Ole Miss fans, we have a quarterback battle on our hands in Oxford for the second year in a row. Just over 24 hours after former LSU quarterback Walker Howard announced his commitment to transfer and join the Rebels, former Oklahoma State starter Spencer Sanders has done the same.

Over the span of one earthly rotation, the Ole Miss quarterback room went from one Jaxson Dart and a whole lot of question marks to having three legitimate Power 5-level quarterbacks. Sanders arrives as a multi-year starter for a Big 12 team, that, if you’ll remember, was about six inches from reaching the College Football Playoff in 2021.

Walker Howard arrives as a player who — despite being the third quarterback at LSU behind Jayden Daniels and Garrett Nussmeier — was highly sought after out of high school, especially by Lane Kiffin and Ole Miss. However, we’re going to put Howard to the side for just a moment, because although he and 2024 4-star QB commit Demond Williams are widely considered the future of the position for Lane Kiffin, Dart and Sanders are the now.

So what does Spencer Sanders’ arrival spell out for Jaxson Dart? Let’s get into that.

Last year, it was Jaxson Dart on the other side of this coin as the fresh transfer, with Luke Altmyer in Dart’s current position. Altmyer is now at Illinois, but last year’s battle illustrates that Dart is no stranger to the environment he now finds himself in. I fully expect Dart, who showed marked improvement in each and every game he played in 2022, bar perhaps the LSU game, to go out in spring practices to prove not only why he won the job in 2022, but why he is going to keep it in 2023.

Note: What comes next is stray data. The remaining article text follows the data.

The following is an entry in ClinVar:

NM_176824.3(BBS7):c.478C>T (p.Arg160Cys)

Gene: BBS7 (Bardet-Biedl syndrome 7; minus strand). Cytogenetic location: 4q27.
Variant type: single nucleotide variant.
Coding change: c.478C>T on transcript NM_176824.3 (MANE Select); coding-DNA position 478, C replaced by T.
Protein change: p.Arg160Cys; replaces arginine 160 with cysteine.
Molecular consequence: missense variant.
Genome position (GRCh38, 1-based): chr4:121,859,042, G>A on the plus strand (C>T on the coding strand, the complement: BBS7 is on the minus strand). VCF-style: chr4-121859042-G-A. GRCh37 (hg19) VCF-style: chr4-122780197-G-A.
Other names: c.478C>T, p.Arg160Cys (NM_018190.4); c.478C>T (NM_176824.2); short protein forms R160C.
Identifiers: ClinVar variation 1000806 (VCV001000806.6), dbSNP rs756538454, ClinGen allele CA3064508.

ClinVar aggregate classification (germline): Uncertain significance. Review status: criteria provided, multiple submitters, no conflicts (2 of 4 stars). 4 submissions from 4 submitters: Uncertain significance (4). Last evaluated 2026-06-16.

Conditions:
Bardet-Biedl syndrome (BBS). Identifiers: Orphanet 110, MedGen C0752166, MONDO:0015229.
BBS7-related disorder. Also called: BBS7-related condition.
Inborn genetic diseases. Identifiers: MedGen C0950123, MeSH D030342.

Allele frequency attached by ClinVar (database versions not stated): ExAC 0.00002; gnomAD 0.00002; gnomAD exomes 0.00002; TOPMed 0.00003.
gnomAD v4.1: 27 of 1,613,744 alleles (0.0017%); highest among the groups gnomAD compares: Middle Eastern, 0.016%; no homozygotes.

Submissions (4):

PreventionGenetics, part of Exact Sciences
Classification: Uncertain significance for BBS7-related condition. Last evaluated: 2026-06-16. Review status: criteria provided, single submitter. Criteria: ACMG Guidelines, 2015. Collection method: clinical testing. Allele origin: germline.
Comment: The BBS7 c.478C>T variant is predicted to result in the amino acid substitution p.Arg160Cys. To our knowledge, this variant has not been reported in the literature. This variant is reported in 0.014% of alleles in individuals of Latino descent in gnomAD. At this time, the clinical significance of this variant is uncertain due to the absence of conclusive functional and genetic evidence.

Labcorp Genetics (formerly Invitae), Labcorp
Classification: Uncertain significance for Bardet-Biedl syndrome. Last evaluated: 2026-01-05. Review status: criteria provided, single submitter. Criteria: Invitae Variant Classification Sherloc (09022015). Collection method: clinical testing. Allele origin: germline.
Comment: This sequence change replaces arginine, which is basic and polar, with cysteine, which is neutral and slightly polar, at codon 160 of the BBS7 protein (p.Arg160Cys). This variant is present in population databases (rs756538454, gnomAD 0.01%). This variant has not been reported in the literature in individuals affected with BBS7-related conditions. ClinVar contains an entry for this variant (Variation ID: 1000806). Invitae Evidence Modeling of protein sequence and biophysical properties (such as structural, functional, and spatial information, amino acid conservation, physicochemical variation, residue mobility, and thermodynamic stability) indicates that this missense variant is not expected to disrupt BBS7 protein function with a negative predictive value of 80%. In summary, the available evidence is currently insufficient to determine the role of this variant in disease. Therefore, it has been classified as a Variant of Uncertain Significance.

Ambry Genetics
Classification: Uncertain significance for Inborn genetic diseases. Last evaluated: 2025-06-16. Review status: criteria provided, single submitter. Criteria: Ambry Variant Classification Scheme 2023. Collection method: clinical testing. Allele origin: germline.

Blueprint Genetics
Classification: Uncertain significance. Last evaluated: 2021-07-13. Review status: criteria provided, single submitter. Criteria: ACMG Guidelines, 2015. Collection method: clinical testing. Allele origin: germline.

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There’s speculation that should he not win the starting job, Spencer Sanders may be able to use his post-graduate transfer to leave Ole Miss given he won’t graduate until the summer, but until that’s confirmed it’s not really worth thinking about. Assuming that Dart is your QB1 and Sanders is still at Ole Miss in the fall, it’s not as if Sanders won’t see the field.

Something that Ole Miss had a bit of an issue with in 2022, really exemplified in the Texas Bowl against Texas Tech, was the amount of hits Jaxson Dart takes. He is a very tough player, and much like his predecessor Matt Corral, seeks out contact, for better or worse. Having the big bodied Spencer Sanders there to run some of the zone reads and things like that allows Dart to stay closer to 100% for longer, and the closer to 100% Jaxson Dart is, the closer to winning football games Ole Miss is.

There’s a common saying amongst football people that if you have two quarterbacks, you have none, but that’s not entirely true. Ole Miss has actually successfully executed something similar to a potential Dart/Sanders rotation before. In 2012, 2013 and 2014, Ole Miss had a starter in Bo Wallace and a backup in Barry Brunetti. Brunetti would often come in for designed options, as well as other moments, but long story short he was a situational player. Ole Miss went 24-13 in those three years, including a win over Alabama in 2014.

It’s not a very typical approach, but it could work if it’s done correctly. If there’s one coach you’d trust to correctly run an offensive rotation, it’s gotta be Lane Kiffin.